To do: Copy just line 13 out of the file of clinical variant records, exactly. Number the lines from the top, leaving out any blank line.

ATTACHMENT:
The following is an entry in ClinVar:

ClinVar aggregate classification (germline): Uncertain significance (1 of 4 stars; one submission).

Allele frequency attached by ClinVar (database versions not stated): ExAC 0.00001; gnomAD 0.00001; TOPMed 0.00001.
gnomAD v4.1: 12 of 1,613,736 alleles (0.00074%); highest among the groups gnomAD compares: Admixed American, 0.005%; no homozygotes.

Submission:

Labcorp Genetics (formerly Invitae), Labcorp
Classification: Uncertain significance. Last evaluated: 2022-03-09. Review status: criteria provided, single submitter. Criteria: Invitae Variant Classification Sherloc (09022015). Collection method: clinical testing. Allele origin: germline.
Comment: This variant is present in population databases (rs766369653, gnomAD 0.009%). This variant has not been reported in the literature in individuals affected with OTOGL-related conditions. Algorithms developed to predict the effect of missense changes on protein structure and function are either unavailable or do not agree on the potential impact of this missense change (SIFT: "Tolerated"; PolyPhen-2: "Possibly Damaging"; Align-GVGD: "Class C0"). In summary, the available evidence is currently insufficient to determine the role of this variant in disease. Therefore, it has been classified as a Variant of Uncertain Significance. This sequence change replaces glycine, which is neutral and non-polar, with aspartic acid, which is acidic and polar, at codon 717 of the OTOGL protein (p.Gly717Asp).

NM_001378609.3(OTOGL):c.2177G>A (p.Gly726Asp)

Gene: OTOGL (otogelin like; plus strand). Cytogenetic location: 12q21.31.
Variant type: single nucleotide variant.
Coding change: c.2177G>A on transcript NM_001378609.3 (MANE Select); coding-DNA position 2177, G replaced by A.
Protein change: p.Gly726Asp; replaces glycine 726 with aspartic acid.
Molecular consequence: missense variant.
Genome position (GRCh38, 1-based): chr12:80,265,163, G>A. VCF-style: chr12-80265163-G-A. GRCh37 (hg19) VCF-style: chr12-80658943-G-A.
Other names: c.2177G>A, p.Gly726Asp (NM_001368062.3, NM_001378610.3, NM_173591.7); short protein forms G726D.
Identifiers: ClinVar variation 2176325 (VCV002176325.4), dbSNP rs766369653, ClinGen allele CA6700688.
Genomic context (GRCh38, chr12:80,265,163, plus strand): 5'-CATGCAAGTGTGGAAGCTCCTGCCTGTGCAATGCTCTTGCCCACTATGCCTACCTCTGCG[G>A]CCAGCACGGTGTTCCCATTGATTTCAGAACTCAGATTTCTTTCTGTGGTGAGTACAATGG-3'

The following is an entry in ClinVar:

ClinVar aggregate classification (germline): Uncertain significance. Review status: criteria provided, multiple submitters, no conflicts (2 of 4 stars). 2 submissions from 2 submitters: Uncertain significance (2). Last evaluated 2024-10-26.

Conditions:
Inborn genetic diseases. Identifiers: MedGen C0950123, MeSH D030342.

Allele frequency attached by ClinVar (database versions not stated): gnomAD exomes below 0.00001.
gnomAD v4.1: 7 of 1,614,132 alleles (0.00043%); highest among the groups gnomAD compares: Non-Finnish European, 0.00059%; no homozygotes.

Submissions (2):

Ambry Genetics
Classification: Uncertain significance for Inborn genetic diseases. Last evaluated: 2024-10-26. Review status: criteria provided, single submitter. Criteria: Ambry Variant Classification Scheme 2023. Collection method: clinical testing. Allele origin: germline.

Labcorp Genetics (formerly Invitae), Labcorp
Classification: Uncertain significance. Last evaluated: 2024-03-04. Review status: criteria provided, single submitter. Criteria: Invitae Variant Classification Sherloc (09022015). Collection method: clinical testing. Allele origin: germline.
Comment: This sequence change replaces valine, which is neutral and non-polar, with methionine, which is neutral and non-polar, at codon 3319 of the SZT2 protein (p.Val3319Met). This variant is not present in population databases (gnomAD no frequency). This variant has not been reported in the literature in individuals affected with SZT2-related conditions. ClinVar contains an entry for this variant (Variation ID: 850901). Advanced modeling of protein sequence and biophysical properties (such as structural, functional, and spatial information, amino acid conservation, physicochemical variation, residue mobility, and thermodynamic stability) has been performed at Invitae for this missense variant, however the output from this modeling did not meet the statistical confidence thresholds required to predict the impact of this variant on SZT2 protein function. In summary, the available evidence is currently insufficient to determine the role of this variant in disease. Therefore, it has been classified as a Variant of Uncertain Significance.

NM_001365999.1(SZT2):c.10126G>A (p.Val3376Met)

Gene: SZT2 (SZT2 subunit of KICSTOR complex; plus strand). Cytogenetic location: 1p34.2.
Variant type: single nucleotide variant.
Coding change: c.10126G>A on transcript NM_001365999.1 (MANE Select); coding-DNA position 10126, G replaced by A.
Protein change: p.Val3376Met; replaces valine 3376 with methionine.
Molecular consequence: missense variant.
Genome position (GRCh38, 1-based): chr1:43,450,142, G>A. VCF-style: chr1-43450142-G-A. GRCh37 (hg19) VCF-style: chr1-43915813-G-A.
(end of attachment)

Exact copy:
Protein change: p.Gly726Asp; replaces glycine 726 with aspartic acid.